How Education Can Empower Underrepresented Voices in Healthcare

Published on: February 2, 2024 | By: Raj Verma, directeur diversité, culture et expérience collaborateurs, Sanofi


Image showing our three NextGen Scholars - Chaima, Krystal, Dominick

The path to building trust with marginalized groups should not be left to chance.

No child's education should be left to chance, especially not those from less privileged backgrounds. This couldn’t be more urgent. When we nurture diverse young minds, we pave the way for them to reshape the very foundations of our institutions and, by extension, our society. The journey towards such transformative change begins with a commitment to inclusive education.

Which is why I am immensely proud that, as part of our A Million Conversations initiative, we’re able to support students through the Sanofi NextGen Scholarship. This opportunity offers students from marginalized communities a holistic program with financial support, mentorship, leadership training and future career opportunities. 

Our first cohort of 100 Sanofi NextGen scholars are studying at academic institutions in five countries across the world. These young leaders are laying the groundwork for a more equitable and inclusive healthcare system.

This is a crucial step to drive much needed change. Our global survey exposed a healthcare trust deficit, which has the danger of growing in severity. We found that only 77% of young adults (18-29) trust information from their doctors, in contrast to 91% of those aged 65+. Indeed young adults are also more likely to have lost trust due to past negative experiences - 70% compared to 45% aged 65+.

18-29 year olds are more likely to have lost trust due to past negative healthcare experiences - 70% compared to 45% aged 65+.

If today’s youth can’t trust their doctors, what kind of future does that hold for healthcare?

At Sanofi, we believe in a healthcare system where all communities feel heard, respected and understood. It’s why we launched our initiative A Million Conversations, which we took to the One Young World Summit in Belfast. The Summit convenes the brightest young talent to discuss the world’s biggest challenges. Sanofi’s attendance only reinforced my belief that the youth of today will be vital to rebuilding trust in tomorrow's healthcare system.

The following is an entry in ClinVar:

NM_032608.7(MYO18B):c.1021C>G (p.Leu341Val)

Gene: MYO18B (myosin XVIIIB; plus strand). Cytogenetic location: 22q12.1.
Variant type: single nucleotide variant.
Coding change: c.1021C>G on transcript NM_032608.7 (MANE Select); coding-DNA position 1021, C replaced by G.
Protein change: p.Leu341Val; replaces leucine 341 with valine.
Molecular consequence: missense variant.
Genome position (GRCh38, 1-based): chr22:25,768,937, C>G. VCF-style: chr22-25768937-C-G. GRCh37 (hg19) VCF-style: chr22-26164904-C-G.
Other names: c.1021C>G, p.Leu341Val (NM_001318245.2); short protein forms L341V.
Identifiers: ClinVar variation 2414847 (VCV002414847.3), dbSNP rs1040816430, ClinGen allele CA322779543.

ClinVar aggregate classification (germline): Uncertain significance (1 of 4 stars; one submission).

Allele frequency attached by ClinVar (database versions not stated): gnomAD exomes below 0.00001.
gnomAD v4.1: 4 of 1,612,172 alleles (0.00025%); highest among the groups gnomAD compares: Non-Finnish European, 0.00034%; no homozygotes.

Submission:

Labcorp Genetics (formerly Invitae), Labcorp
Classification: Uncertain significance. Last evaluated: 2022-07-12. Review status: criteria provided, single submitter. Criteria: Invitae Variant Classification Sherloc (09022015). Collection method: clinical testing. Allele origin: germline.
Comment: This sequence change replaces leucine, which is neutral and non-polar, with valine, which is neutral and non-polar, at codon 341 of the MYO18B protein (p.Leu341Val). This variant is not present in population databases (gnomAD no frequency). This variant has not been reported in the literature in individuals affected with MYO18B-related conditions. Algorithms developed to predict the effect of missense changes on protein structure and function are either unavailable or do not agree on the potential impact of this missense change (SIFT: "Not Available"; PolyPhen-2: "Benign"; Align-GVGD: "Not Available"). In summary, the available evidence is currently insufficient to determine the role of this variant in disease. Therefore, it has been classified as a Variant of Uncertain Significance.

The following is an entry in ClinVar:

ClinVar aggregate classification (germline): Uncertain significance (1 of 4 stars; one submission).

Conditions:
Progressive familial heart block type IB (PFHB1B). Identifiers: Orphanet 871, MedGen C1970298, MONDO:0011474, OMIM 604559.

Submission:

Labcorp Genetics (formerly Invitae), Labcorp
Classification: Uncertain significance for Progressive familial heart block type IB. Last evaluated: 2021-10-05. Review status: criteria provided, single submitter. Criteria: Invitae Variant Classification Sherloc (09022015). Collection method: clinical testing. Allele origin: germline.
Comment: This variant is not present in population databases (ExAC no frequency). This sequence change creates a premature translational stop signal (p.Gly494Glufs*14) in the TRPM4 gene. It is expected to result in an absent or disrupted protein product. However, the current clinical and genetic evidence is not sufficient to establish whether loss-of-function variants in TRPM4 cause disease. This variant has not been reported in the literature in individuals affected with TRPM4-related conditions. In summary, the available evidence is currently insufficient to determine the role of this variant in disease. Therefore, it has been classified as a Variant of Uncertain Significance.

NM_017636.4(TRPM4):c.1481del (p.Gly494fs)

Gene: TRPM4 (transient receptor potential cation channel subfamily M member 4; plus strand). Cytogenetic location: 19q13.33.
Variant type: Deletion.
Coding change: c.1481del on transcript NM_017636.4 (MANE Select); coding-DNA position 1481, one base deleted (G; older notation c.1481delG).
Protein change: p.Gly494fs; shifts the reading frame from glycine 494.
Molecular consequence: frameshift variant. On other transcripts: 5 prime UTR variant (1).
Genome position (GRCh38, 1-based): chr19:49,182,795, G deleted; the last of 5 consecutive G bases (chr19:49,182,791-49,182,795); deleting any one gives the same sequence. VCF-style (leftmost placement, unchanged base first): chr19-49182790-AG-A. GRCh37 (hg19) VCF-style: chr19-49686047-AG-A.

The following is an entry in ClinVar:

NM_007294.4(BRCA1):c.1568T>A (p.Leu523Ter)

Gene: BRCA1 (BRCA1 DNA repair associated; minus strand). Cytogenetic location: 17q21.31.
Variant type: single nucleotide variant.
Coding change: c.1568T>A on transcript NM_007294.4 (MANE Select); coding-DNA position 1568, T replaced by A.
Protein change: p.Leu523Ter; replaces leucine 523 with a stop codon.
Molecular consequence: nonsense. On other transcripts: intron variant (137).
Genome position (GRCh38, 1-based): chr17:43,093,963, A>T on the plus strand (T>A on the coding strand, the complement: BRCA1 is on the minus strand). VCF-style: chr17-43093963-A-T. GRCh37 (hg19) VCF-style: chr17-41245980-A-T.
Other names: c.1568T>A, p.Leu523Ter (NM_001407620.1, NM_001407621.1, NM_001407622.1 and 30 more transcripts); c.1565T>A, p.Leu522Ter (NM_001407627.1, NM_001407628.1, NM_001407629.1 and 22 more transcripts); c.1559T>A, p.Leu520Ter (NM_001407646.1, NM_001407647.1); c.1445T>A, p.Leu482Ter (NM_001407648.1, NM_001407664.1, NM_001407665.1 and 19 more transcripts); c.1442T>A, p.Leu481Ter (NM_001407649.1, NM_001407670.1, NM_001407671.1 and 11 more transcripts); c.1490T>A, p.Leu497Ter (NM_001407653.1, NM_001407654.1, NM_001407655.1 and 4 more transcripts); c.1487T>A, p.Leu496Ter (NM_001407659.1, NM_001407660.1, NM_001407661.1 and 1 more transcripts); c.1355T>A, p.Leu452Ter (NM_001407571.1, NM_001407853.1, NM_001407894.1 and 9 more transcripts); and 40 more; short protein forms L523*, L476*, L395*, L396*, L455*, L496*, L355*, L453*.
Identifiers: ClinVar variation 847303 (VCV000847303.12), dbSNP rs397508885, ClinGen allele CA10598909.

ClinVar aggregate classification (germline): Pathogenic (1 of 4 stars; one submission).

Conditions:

Three of our Sanofi NextGen scholars joined us in a workshop exploring how to build a more inclusive and trusted healthcare system. This engaging session provided a platform for meaningful dialogue and the exchange of valuable perspectives from delegates around the world and I'd like to share three of their insights with you today.


Three insights from our One Young World workshop 

1. Knowledge should not be a privilege

The delegates discussed how there was a greater need for financial support for higher education. This would ensure everyone has the opportunity to get the qualifications they need to succeed - no matter their social or economic background. In turn, healthcare institutions and businesses must work in partnership with schools and colleges to provide opportunities for people from underrepresented groups. 

2. Education institutions could themselves inspire confidence

By initiating programs that improve health literacy and introduce training to combat implicit biases, we can start to rebuild trust in the patient-doctor relationship from an early age. 

3. We must increase diversity across the healthcare value chain

During the workshop, a unified passion for better diversity across the healthcare value chain was evident. The saying goes “if you can’t see it, you can’t be it”. Having diverse role models at all touchpoints inspires confidence.

Addressing these challenges won’t be straightforward, but we must not leave it to chance. We must collaborate across private and public sectors. Educators, doctors, policymakers and business leaders - each of us must be intentional in the changes we dare to make to help build trust in healthcare.


Explore more

A Million Conversations

How we’re bridging the healthcare ‘trust gap’ with marginalized communities

Three steps to begin closing the trust gap